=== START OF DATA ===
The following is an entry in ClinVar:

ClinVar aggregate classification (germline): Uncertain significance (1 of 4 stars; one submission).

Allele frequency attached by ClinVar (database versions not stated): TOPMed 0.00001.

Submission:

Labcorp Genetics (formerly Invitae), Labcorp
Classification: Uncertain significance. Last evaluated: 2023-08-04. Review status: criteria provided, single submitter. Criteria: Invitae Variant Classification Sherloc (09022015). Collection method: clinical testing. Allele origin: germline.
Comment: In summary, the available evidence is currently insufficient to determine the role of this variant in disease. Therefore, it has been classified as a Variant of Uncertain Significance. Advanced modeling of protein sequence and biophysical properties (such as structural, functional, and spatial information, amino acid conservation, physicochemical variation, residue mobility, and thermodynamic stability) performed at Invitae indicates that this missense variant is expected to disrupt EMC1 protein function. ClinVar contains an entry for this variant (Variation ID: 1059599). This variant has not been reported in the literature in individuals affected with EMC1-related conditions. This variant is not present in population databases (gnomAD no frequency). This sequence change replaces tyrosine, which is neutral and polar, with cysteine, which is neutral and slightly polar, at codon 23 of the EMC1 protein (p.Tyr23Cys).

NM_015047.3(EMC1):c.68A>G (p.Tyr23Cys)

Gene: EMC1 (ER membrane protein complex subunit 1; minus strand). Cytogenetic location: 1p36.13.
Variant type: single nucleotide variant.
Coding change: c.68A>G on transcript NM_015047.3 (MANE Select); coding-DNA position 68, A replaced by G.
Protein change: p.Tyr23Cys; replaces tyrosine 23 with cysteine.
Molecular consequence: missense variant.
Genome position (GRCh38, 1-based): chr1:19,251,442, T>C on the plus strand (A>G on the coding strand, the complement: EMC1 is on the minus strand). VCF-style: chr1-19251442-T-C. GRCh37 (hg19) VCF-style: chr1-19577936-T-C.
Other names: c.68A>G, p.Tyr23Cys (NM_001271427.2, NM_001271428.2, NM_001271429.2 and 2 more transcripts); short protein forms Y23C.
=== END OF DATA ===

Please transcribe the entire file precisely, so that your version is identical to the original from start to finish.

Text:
The following is an entry in ClinVar:

ClinVar aggregate classification (germline): Uncertain significance (1 of 4 stars; one submission).

Allele frequency attached by ClinVar (database versions not stated): TOPMed 0.00001.

Submission:

Labcorp Genetics (formerly Invitae), Labcorp
Classification: Uncertain significance. Last evaluated: 2023-08-04. Review status: criteria provided, single submitter. Criteria: Invitae Variant Classification Sherloc (09022015). Collection method: clinical testing. Allele origin: germline.
Comment: In summary, the available evidence is currently insufficient to determine the role of this variant in disease. Therefore, it has been classified as a Variant of Uncertain Significance. Advanced modeling of protein sequence and biophysical properties (such as structural, functional, and spatial information, amino acid conservation, physicochemical variation, residue mobility, and thermodynamic stability) performed at Invitae indicates that this missense variant is expected to disrupt EMC1 protein function. ClinVar contains an entry for this variant (Variation ID: 1059599). This variant has not been reported in the literature in individuals affected with EMC1-related conditions. This variant is not present in population databases (gnomAD no frequency). This sequence change replaces tyrosine, which is neutral and polar, with cysteine, which is neutral and slightly polar, at codon 23 of the EMC1 protein (p.Tyr23Cys).

NM_015047.3(EMC1):c.68A>G (p.Tyr23Cys)

Gene: EMC1 (ER membrane protein complex subunit 1; minus strand). Cytogenetic location: 1p36.13.
Variant type: single nucleotide variant.
Coding change: c.68A>G on transcript NM_015047.3 (MANE Select); coding-DNA position 68, A replaced by G.
Protein change: p.Tyr23Cys; replaces tyrosine 23 with cysteine.
Molecular consequence: missense variant.
Genome position (GRCh38, 1-based): chr1:19,251,442, T>C on the plus strand (A>G on the coding strand, the complement: EMC1 is on the minus strand). VCF-style: chr1-19251442-T-C. GRCh37 (hg19) VCF-style: chr1-19577936-T-C.
Other names: c.68A>G, p.Tyr23Cys (NM_001271427.2, NM_001271428.2, NM_001271429.2 and 2 more transcripts); short protein forms Y23C.